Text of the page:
Meditating With Animals

Pamela Robins riding Tuxedo, the horse she found solace with while overcoming difficulties in her life.

Helping people manage stress and balance busy lives is a driving force behind the growing practice of meditation and its introduction into the mainstream. A meditation practice typically consists of sitting quietly for roughly 20 minutes twice per day with deep breathing exercises at a minimum. For many people meditation produces a sense of calm and has proven to be beneficial. Now, a Malibu woman has written a book about the benefits of meditating with animals.

Pamela Robins’ book,  “Meditating With Animals: How to Create More Conscious Connections with the Healers and Teachers Among Us,” was written after a difficult chapter in her life. 

In a three-month period, Robins lost her mother to cancer and was then diagnosed with thyroid cancer. After her thyroid was removed and her vocal chords paralyzed, she lost the ability to speak for two months. 

While awaiting surgery and having trouble breathing — and also trying to run her three businesses and communicate with 60 employees — she said the exhaustion was overwhelming. Robins underwent radioactive iodine therapy and was quarantined for a few days when, she said, “Some magic started to happen.” 


During her “quiet time” of cancer treatment, alone and unable to speak, Robins said her cats were knocking down the door to be with her. Her doctor finally agreed to let her be with them. Three cats sat with her and on her. 

“It was very quiet, very still,” Robins recalled. “I was in and out of a deep meditative trance. I think my brain was shutting down trying to process all the stuff that happened. I literally saw the energetic exchange that was happening between the animals and myself and I saw how they were healing me. I thought, ‘When I’m stronger, I want to be able to return this energy to them.’ They gave me the animal method and that’s the teaching in this book. 

“It was magic,” she continued. “It was life changing and I look at life through a different lens. I knew when each thing was happening that there was a reason and that there was something that was coming. When you hear the word ‘cancer’ and it’s referring to you, things change.”

During the same period, her husband also lost his mother and then her marriage fell apart. She said while recovering from cancer and the loss of her mother, the end of her marriage made her change her perspective.

“I kept getting the message: ‘Do you know how short life is?’ and I answered, ‘Yes I do,’ but I didn’t,” she recalled.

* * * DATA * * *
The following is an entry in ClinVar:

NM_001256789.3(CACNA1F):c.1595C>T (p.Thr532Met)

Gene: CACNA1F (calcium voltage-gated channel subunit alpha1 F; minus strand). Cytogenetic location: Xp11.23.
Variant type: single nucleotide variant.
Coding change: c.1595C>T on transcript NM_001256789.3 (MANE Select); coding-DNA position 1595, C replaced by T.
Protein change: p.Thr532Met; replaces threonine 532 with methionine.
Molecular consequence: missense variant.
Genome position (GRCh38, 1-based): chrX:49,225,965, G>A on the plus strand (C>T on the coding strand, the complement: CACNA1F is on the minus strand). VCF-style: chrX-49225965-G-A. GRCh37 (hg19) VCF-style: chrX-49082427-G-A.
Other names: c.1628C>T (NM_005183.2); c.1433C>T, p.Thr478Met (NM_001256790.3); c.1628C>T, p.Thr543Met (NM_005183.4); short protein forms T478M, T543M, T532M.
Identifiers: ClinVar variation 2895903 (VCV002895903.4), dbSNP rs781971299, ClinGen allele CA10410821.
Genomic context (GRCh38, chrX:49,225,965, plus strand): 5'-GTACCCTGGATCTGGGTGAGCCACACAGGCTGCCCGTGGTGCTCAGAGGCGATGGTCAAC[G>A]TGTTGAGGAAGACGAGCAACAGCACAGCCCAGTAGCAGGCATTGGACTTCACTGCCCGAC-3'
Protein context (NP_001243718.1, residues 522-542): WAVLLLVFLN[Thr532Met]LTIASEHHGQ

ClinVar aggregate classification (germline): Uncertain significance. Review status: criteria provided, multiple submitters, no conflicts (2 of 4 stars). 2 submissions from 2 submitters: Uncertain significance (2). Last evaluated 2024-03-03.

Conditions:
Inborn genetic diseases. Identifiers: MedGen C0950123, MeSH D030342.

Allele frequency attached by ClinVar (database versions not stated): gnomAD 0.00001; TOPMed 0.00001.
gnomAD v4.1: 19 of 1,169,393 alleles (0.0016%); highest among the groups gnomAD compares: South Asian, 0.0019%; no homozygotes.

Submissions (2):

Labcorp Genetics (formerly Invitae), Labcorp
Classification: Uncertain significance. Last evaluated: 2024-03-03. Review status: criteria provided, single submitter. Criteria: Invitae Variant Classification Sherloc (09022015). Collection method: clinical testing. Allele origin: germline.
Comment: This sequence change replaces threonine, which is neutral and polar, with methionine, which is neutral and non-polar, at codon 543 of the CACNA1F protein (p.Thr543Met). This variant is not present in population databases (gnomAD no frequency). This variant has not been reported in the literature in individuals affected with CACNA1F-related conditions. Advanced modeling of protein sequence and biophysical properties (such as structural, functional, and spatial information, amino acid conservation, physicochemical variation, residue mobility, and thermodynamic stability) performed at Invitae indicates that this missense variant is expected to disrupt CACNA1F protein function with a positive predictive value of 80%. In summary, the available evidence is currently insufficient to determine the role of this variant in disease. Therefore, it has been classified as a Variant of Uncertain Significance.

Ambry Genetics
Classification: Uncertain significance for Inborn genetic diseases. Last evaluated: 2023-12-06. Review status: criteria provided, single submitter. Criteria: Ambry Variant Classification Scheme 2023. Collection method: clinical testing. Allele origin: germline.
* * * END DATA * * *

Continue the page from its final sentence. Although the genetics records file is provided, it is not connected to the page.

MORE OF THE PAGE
She said she moved out of her dream home and sold her businesses, eventually landing in Malibu. 

“My horse got me out of my house to see him and be with him. He had so many lessons for me during this time,” she said. “He is a tough love dude and he kept making me show up for him, no matter how I was feeling. I would leave the barn feeling, ‘Gosh, that was tough,’ but he wanted me to see that I was tough.” 


Robins uses the word “animals” as an acronym, with A for “awe,” N to “notice,” I “in the moment,” M for “meditate,” A is “allow,” L is “love” and S is “stay.” Each letter represents a chapter in the book that she backs up with comments from MDs and Ph.D.s on the science and benefits of animal healing power. In one chapter, Robins writes about her friend and 2015 Malibu Dolphin Award winner Victoria Nodiff-Netanel, whose miniature horses provide therapy to patients ranging from children to veterans. 

“Looking at your animal in awe creates an energy and then it’s a recycling of that energy,” she described.

She encourages people to be in the moment with their animals and said when you go on a walk with your dog, don’t take your phone and enjoy the time together. 

“Time, attention and intention create generosity,” according to Robins. The book contains meditations that she describes as anything we do in the present moment: “It’s not just sitting and closing our eyes. It’s being present with them 100 percent.”

Robins and her horse Tuxedo are now doing equine assisted wellness therapy and she speaks at different wellness events, including the Zen Awakening Festival in Florida and a recent yoga event with animals called “Llamaste.” 

The teachings in the book, Robins said, “can also be applied with the people that we love in our lives.”

“Meditating With Animals” is available at Amazon and the Malibu Shaman.